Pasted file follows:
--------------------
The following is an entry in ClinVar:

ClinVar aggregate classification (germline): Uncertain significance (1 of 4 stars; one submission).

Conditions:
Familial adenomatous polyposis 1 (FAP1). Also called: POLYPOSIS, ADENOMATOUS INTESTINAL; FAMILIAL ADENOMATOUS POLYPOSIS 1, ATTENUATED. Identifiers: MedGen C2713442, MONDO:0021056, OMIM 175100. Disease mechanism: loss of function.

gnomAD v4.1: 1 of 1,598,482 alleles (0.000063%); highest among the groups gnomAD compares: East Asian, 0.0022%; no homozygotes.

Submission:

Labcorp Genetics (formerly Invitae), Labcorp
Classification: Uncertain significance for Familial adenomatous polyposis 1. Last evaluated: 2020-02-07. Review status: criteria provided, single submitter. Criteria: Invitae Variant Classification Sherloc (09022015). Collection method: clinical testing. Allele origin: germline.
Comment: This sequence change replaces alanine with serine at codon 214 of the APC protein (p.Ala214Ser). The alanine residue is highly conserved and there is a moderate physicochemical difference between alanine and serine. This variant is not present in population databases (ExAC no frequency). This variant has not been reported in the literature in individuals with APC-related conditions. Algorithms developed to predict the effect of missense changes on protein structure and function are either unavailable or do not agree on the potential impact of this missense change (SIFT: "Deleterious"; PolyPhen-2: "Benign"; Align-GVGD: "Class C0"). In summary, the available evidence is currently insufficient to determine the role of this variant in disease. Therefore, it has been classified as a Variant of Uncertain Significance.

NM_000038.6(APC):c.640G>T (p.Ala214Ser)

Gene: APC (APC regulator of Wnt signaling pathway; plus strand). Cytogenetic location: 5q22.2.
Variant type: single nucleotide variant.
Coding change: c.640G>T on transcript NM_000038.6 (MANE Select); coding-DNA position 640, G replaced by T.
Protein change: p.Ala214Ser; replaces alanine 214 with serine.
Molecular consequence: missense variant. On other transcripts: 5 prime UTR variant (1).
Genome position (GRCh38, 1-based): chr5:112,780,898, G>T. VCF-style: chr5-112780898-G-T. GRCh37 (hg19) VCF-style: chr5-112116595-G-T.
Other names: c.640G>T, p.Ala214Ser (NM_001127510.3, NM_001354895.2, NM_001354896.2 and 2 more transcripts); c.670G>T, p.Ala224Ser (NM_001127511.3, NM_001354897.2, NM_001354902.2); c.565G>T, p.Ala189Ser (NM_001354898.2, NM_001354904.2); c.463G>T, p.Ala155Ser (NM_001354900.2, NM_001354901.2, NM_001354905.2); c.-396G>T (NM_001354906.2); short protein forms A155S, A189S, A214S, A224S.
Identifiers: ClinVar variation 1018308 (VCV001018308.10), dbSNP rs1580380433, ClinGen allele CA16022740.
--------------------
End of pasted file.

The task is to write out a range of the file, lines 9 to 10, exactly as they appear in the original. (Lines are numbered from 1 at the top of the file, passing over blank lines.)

Comment: This sequence change replaces alanine with serine at codon 214 of the APC protein (p.Ala214Ser). The alanine residue is highly conserved and there is a moderate physicochemical difference between alanine and serine. This variant is not present in population databases (ExAC no frequency). This variant has not been reported in the literature in individuals with APC-related conditions. Algorithms developed to predict the effect of missense changes on protein structure and function are either unavailable or do not agree on the potential impact of this missense change (SIFT: "Deleterious"; PolyPhen-2: "Benign"; Align-GVGD: "Class C0"). In summary, the available evidence is currently insufficient to determine the role of this variant in disease. Therefore, it has been classified as a Variant of Uncertain Significance.

NM_000038.6(APC):c.640G>T (p.Ala214Ser)